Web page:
The USE Army

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In early September, 1633, after Hans Richter's first solo flight, the Committees of Correspondence began recruiting in Grantville (1633, Chapter 33). These forces became the USE Army, which appears in all of the main spine novels from 1634: The Baltic War on, as well as in Ring of Fire anthologies and the Grantville Gazette. The USE Army has built its reputation on the battles of Ahrensbök, Zwenkau, Zielona Gora, Dresden, and more. But how is it organized?

The basic unit of the USE Army is the regiment. Regiments are named. They have numbers, too, but only the accountants use them (1635: The Eastern Front, Chapter 26).

 

Regimental Organization

 

A USE infantry regiment contains two infantry battalions of four hundred soldiers and one artillery company of two hundred soldiers. A colonel commands the regiment, a major commands each battalion, and a captain commands the artillery company (1636: The Saxon Uprising, Chapter 1).

Each battalion consists of four infantry companies (1636: The Saxon Uprising, Chapter 1).

Each infantry company has:

1 captain

1 first lieutenant, normally the second in command

3 platoons, each consisting of a second lieutenant and 30 soldiers

1 heavy weapons squad, consisting of 10 men under a sergeant

(1636: The Saxon Uprising, Chapter 1)

After giving this description, Eric Flint notes that departures from the official table of organization began immediately. Before discussing those departures, however, there are some additional personnel to consider:

First are the traditional means of communication: fifes, bugles, and drums. The USE Army adopted bugles for a unique sound but also retained fifes and drums (1634: The Baltic War, Chapter 56). The regimental and battalion commanders need musicians as well as each company.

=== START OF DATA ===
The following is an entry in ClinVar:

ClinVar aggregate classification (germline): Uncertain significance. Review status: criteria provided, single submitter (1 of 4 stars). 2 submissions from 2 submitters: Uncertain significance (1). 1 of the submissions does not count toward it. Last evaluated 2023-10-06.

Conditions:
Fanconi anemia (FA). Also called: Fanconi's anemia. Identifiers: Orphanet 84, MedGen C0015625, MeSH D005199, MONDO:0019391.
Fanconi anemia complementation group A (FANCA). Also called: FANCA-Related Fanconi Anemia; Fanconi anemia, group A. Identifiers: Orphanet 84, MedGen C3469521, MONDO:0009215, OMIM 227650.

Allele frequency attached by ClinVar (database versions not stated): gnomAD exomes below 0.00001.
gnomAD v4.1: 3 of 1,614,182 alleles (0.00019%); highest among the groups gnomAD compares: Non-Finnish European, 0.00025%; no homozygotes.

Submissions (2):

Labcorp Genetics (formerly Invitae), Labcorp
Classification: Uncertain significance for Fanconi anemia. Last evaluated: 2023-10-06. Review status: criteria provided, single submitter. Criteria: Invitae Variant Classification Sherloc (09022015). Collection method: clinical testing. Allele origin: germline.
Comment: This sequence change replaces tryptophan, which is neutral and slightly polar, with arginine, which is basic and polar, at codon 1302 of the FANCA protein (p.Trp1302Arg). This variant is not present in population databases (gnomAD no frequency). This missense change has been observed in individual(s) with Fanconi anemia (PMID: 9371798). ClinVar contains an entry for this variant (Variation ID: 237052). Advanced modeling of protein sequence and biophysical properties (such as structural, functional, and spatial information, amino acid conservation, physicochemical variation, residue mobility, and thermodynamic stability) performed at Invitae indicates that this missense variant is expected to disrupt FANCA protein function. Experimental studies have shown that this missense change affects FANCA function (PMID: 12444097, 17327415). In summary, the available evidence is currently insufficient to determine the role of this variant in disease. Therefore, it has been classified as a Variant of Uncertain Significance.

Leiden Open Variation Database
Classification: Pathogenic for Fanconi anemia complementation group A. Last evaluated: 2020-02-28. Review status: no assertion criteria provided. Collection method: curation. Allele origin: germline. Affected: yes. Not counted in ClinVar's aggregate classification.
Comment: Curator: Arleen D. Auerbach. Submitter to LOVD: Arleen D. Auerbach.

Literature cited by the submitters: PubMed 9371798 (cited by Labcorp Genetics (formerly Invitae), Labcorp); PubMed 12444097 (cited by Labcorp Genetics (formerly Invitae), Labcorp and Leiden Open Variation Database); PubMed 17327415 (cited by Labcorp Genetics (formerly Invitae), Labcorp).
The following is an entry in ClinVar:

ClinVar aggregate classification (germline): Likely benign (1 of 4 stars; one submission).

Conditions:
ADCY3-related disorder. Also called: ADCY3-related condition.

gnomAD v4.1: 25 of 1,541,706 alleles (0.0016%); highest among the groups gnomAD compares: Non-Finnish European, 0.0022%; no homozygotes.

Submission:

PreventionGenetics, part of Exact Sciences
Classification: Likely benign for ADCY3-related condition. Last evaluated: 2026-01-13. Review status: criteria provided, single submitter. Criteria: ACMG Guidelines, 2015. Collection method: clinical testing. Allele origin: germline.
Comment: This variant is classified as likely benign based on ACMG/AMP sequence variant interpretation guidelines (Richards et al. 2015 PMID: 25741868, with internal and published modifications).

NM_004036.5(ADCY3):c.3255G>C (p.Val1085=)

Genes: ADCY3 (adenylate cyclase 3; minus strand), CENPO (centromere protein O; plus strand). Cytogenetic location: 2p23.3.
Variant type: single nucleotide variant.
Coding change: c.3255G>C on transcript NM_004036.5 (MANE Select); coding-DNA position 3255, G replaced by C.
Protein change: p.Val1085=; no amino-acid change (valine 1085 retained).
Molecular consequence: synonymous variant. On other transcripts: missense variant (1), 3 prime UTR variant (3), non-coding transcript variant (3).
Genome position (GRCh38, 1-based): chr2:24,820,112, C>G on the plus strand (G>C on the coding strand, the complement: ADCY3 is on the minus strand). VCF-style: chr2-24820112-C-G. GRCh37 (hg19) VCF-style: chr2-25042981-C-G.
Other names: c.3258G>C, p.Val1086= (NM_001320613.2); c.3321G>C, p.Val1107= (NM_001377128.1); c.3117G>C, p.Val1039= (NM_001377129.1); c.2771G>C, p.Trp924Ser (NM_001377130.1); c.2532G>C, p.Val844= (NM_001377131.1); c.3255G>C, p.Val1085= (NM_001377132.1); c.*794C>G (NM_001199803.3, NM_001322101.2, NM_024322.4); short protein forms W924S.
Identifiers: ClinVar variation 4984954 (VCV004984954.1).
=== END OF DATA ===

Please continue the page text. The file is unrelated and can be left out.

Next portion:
Second are the radio operators. The Hangman Regiment had six radios (1635: The Eastern Front, chapter 27). We know that Jimmy Anderson has an entire radio team at some points (1636: The Saxon Uprising, Chapter 38, for example) and just an assistant operator at others (1636: The Ottoman Onslaught, Chapter 19). Other radios seem to have a single operator (1635: The Eastern Front, Chapter 27). This may reflect different types of radios, or the extra team members may be associated with erecting a larger antenna for longer-range communications.

Third are commanders' staffs. These are not the large staffs of the twenty-first century. When Jeff Higgins takes command of a battalion, his battalion staff is Eric Krenz (1635: The Eastern Front, Chapter 10). As a regimental commander, he has a staff of two (1636: The Saxon Uprising, Chapter 3). Later, he has three senior staff (1636: The Ottoman Onslaught, Chapter 1) and additional aides (1636: The Ottoman Onslaught, Chapter 19).

Fourth are medical personnel. Technically, these are not USE Army personnel; the Medical Corps is a separate branch of the USE armed services ("Doc," Huff & Goodlett, Grantville Gazette 16). Medics appear to be assigned at the company level ("Doc," Grantville Gazette 16).

This yields a total of 92-115 personnel in addition to the 1000 rank and file:

45 company-grade officers

3 field-grade officers